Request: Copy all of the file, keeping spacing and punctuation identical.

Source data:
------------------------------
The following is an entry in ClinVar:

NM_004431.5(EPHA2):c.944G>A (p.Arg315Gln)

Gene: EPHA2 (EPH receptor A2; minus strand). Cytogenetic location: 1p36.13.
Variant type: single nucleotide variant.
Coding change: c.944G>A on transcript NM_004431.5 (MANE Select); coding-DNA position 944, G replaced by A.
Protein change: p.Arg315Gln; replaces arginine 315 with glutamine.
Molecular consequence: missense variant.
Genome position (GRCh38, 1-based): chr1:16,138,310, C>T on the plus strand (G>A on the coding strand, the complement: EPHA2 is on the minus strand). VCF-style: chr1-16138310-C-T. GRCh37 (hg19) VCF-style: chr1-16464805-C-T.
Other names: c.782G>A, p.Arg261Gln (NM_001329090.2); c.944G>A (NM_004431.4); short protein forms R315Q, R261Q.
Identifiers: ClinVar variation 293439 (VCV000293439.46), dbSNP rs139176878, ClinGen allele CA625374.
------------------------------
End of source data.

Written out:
The following is an entry in ClinVar:

NM_004431.5(EPHA2):c.944G>A (p.Arg315Gln)

Gene: EPHA2 (EPH receptor A2; minus strand). Cytogenetic location: 1p36.13.
Variant type: single nucleotide variant.
Coding change: c.944G>A on transcript NM_004431.5 (MANE Select); coding-DNA position 944, G replaced by A.
Protein change: p.Arg315Gln; replaces arginine 315 with glutamine.
Molecular consequence: missense variant.
Genome position (GRCh38, 1-based): chr1:16,138,310, C>T on the plus strand (G>A on the coding strand, the complement: EPHA2 is on the minus strand). VCF-style: chr1-16138310-C-T. GRCh37 (hg19) VCF-style: chr1-16464805-C-T.
Other names: c.782G>A, p.Arg261Gln (NM_001329090.2); c.944G>A (NM_004431.4); short protein forms R315Q, R261Q.
Identifiers: ClinVar variation 293439 (VCV000293439.46), dbSNP rs139176878, ClinGen allele CA625374.